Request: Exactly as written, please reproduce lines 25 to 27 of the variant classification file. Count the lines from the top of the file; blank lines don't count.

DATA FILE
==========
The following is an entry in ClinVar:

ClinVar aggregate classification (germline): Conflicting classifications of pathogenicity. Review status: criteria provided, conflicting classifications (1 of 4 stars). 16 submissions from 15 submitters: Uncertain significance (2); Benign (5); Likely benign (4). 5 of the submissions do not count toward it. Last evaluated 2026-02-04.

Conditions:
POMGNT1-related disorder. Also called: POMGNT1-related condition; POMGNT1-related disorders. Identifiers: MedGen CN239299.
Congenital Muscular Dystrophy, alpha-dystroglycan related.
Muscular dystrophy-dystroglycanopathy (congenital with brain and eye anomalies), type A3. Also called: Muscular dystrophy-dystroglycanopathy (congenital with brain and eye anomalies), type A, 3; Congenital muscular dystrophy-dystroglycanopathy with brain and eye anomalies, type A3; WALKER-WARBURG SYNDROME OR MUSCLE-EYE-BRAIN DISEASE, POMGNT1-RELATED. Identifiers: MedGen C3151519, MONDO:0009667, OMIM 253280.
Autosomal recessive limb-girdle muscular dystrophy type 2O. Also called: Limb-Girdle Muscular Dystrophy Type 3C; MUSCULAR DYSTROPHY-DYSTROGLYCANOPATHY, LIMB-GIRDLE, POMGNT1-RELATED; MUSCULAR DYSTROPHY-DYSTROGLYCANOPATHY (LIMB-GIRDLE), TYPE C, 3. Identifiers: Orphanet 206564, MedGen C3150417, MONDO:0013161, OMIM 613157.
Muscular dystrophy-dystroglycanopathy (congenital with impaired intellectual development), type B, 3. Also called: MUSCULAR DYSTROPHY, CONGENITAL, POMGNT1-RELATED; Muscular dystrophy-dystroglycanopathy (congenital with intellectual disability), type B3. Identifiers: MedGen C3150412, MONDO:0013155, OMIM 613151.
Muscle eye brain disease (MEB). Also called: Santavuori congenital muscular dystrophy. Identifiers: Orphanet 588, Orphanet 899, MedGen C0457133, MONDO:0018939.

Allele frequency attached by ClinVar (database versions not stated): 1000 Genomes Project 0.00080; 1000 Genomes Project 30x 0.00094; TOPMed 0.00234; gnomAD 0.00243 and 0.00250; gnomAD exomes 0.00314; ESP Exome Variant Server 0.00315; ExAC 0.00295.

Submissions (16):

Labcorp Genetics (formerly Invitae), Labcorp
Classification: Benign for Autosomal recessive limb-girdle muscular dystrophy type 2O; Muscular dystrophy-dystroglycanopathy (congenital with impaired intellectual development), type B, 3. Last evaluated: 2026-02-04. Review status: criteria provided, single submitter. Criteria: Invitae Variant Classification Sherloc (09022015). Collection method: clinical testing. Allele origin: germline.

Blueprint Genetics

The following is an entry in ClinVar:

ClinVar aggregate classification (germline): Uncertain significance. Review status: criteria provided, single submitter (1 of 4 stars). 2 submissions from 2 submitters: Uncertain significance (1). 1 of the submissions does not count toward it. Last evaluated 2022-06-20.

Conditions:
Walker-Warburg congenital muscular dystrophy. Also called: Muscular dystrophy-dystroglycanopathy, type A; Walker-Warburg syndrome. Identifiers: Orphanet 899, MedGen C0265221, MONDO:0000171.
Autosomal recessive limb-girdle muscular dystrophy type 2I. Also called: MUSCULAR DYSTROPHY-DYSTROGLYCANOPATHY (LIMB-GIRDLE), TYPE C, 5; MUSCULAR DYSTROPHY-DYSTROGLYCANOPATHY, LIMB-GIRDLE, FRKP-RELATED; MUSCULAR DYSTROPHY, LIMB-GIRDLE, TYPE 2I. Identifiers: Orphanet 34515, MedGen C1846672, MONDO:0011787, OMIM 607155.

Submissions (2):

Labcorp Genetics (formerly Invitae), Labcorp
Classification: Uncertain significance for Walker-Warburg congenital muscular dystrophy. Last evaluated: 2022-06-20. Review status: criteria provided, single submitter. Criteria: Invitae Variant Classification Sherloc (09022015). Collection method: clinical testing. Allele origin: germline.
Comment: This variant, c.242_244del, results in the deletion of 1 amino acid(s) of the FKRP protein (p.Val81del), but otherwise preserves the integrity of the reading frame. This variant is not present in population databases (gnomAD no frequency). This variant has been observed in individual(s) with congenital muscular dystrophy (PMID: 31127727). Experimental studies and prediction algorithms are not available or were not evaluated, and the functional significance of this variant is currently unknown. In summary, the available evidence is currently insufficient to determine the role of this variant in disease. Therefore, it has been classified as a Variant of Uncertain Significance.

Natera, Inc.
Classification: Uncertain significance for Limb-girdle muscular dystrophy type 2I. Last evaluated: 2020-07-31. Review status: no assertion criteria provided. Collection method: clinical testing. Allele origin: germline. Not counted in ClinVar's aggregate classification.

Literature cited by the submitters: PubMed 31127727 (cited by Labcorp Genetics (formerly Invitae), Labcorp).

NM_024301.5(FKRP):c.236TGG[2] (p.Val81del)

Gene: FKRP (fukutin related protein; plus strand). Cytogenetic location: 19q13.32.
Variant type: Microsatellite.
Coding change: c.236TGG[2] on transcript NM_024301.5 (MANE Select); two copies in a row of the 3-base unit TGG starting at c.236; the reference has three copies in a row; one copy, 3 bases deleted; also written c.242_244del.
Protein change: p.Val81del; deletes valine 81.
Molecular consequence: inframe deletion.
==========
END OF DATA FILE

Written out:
Classification: Uncertain significance for Limb-girdle muscular dystrophy type 2I. Last evaluated: 2020-07-31. Review status: no assertion criteria provided. Collection method: clinical testing. Allele origin: germline. Not counted in ClinVar's aggregate classification.

Literature cited by the submitters: PubMed 31127727 (cited by Labcorp Genetics (formerly Invitae), Labcorp).

NM_024301.5(FKRP):c.236TGG[2] (p.Val81del)